Abstract 4170

Our previous studies have shown that targeting FVIII expression to platelets (2bF8) can correct murine hemophilia A phenotype even in the presence of inhibitory antibodies. In the present study, we wanted to explore 1) whether platelets containing FVIII can act as an immunogen; and 2) whether platelet-derived FVIII can induce immune tolerance in a hemophilia A mouse model. To investigate whether platelets containing FVIII can act as an immunogen in hemophilia A mice, we infused transgenic mouse platelets with a level of platelet-FVIII of 6 mU/108 platelets to naïve FVIIInull mice weekly for 8 weeks. These platelets were between 30 to 50% of total platelets upon infusion and the levels of platelet-FVIII in the infused animals were 0.11 ± 0.01 mU/108 platelets (n = 6) one week after infusion. No anti-FVIII inhibitory antibodies were detected in the infused mice during the study course. All animals developed inhibitors following further challenged with recombinant human FVIII (rhFVIII) at a dose of 50 U/kg by intravenous injection weekly for 4 weeks, indicating that infusion of platelets containing FVIII does not trigger immune response in hemophilia A mice.

To explore whether platelet-derived FVIII will act as an immunogen in the presence of primed spleen cells (from mice already producing inhibitory antibody), we co-transplanted splenocytes from highly immunized FVIIInull mice and bone marrow (BM) cells from 2bF8 transgenic mice into 400 cGy sub-lethal irradiated FVIIInull recipients. We monitored the levels of inhibitory antibodies in recipients for up to 8 weeks and found that inhibitor titers declined with time after transplantation. We then challenged co-transplantation recipients with rhFVIII and found that inhibitor titers in the control group co-transplantat of FVIIInull BM cells increased 103.55 ± 64.83 fold (n = 4), which was significantly more than the group receiving 2bF8 transgenic BM cells (14.34 ± 18.48, n = 5) (P <.05). The inhibitor titers decreased to undetectable in 40% of 2bF8 transgenic BM cells co-transplantation recipients even after rhFVIII challenge, indicating immune tolerance was induced in these recipients.

To further explore the immune response in the lentivirus-mediated platelet-derived FVIII gene therapy of hemophilia A mice, we transduced hematopoietic stem cells from pre-immunized FVIIInull mice with 2bF8 lentivirus (LV) followed by syngeneic transplantation into pre-immunized lethally irradiated FVIIInull recipients and monitored the levels of inhibitor titers in recipients. After full BM reconstitution, platelet-FVIII expression was sustained (1.56 ± 0.56 mU/108platelets, n = 10), but inhibitor titers declined with time, indicating that platelet-derived FVIII does not provoke a memory response in FVIIInullmice that had previously mounted an immune response to rhFVIII. The t1/2 of inhibitor disappearance in 2bF8 LV-transduced recipients (33.65 ± 11.12 days, n = 10) was significantly shorter than in untransduced controls (66.43 ± 22.24 days, n = 4) (P <.01). We also transplanted 2bF8 LV-transduced pre-immunized HSCs into 660 cGy sub-lethal irradiated naïve FVIIInull mice. After BM reconstituted, recipients were assessed by platelet lysate FVIII:C assay and tail clip survival test to confirm the success of genetic therapy. Animals were then challenged with rhFVIII. Only 2 of 7 2bF8 LV-transduced recipients developed inhibitory antibodies (55 and 87 BU/ml), while all untransduced control developed high titer of inhibitors (735.50 ± 94.65 BU/ml, n = 4).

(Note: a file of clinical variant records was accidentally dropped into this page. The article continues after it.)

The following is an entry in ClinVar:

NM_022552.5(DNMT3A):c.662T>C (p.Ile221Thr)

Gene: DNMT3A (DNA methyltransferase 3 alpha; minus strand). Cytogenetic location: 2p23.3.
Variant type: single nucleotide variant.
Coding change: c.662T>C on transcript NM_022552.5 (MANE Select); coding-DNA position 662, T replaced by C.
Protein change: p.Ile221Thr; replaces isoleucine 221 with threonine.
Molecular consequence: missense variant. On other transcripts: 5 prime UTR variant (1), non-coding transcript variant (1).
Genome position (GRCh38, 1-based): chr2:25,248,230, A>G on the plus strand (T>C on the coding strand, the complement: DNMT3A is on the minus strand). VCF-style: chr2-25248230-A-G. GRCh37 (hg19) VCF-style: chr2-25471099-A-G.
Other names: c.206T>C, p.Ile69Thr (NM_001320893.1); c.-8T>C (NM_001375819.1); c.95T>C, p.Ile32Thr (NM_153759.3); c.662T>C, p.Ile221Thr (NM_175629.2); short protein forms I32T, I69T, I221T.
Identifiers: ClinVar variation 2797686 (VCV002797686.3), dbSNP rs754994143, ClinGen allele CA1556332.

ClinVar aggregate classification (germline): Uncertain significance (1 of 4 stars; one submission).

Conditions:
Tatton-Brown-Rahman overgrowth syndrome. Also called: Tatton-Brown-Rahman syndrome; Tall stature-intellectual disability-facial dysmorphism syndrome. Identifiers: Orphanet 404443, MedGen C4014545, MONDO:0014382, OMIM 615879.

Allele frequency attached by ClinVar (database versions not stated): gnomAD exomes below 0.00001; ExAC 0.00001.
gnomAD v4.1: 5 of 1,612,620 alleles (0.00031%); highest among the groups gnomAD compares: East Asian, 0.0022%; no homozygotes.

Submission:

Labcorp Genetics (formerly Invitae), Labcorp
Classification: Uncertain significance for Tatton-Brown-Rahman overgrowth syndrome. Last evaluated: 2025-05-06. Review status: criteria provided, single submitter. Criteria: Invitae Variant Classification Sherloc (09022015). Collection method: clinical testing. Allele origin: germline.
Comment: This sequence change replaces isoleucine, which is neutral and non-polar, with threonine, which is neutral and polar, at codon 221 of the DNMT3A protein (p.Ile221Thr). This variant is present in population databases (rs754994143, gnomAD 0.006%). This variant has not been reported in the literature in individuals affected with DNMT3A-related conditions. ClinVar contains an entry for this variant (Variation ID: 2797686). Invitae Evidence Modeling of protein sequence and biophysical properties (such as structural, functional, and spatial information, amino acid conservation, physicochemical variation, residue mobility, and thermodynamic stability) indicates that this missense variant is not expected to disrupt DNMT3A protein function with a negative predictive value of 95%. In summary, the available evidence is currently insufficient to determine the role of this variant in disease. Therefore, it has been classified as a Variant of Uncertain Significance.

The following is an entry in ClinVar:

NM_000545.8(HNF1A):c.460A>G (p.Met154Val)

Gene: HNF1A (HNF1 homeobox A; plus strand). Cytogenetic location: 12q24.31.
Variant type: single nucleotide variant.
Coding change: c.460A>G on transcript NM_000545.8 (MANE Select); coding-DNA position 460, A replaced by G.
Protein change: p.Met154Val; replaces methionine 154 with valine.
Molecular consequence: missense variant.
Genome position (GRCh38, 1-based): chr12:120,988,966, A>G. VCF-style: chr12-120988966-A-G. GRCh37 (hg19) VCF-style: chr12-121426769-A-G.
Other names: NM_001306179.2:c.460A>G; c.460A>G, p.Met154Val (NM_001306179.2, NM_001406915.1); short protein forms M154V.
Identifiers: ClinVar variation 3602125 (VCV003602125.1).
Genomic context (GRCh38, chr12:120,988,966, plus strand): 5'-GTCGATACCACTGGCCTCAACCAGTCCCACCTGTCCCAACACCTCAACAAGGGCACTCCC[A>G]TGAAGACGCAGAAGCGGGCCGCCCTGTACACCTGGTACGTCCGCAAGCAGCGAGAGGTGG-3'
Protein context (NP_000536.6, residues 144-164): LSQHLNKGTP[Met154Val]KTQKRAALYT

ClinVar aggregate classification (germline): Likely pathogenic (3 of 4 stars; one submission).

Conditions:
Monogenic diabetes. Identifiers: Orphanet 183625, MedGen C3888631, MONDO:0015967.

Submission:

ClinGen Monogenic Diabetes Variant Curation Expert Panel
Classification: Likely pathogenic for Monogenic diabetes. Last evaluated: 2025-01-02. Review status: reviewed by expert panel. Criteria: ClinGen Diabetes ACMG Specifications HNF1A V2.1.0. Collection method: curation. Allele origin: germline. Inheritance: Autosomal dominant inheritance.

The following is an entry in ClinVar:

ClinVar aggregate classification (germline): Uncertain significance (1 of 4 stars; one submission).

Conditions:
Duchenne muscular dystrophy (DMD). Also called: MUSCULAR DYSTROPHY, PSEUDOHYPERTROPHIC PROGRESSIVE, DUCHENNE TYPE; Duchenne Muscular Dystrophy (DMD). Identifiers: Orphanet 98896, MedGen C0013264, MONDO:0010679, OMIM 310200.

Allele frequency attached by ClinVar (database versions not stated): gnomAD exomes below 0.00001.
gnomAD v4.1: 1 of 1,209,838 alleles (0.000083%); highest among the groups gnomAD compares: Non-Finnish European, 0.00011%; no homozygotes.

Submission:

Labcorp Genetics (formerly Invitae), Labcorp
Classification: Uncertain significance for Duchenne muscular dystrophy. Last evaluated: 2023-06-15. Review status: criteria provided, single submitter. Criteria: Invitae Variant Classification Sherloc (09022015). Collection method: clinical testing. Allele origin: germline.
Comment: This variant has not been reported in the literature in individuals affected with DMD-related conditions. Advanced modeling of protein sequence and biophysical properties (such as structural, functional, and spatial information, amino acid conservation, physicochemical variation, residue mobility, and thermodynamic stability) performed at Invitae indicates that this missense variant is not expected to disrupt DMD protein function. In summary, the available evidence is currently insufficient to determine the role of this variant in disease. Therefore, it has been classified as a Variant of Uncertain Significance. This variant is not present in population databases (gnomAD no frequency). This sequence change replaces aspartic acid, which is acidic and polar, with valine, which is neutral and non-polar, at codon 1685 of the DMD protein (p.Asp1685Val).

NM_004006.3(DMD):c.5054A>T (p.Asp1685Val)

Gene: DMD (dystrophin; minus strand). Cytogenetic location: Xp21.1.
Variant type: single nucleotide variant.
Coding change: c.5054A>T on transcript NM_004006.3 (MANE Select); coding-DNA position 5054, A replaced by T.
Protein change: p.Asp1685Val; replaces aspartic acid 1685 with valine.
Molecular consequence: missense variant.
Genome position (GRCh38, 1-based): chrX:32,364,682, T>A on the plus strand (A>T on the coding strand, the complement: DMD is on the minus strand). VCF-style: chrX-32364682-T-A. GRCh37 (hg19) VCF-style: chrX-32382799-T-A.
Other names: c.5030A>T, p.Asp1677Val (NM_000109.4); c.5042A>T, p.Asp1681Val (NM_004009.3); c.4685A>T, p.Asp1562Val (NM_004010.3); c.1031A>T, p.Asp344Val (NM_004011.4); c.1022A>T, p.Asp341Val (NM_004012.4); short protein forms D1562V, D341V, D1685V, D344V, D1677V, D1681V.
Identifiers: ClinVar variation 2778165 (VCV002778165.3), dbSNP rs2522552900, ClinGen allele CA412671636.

In conclusion, our results demonstrate that 1) platelets containing FVIII are not immunogenic in hemophilia A mice; and 2) platelet-derived FVIII may induce immune tolerance in hemophilia A mice with or without pre-existing inhibitory antibodies. This tolerance induction would add an additional significant benefit to patients with platelet-derived FVIII gene therapy strategy because protein infusion could be administered in some special situations (e.g. surgery in which a greater levels of FVIII may be required) with minimized risk of inhibitor development.


No relevant conflicts of interest to declare.

Author notes


Asterisk with author names denotes non-ASH members.